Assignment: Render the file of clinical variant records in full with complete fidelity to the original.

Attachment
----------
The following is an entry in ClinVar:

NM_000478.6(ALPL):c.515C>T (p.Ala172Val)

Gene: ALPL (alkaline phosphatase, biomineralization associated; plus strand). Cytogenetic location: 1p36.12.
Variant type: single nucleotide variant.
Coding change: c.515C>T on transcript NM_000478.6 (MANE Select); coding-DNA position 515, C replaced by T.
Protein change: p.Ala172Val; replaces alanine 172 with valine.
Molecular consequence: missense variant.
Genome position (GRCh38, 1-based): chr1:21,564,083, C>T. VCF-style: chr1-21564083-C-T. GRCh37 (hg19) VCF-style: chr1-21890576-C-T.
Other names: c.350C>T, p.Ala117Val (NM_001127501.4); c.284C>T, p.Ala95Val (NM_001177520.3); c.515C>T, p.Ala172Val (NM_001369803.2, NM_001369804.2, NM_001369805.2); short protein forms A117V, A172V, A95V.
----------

The following is an entry in ClinVar:

NM_000478.6(ALPL):c.515C>T (p.Ala172Val)

Gene: ALPL (alkaline phosphatase, biomineralization associated; plus strand). Cytogenetic location: 1p36.12.
Variant type: single nucleotide variant.
Coding change: c.515C>T on transcript NM_000478.6 (MANE Select); coding-DNA position 515, C replaced by T.
Protein change: p.Ala172Val; replaces alanine 172 with valine.
Molecular consequence: missense variant.
Genome position (GRCh38, 1-based): chr1:21,564,083, C>T. VCF-style: chr1-21564083-C-T. GRCh37 (hg19) VCF-style: chr1-21890576-C-T.
Other names: c.350C>T, p.Ala117Val (NM_001127501.4); c.284C>T, p.Ala95Val (NM_001177520.3); c.515C>T, p.Ala172Val (NM_001369803.2, NM_001369804.2, NM_001369805.2); short protein forms A117V, A172V, A95V.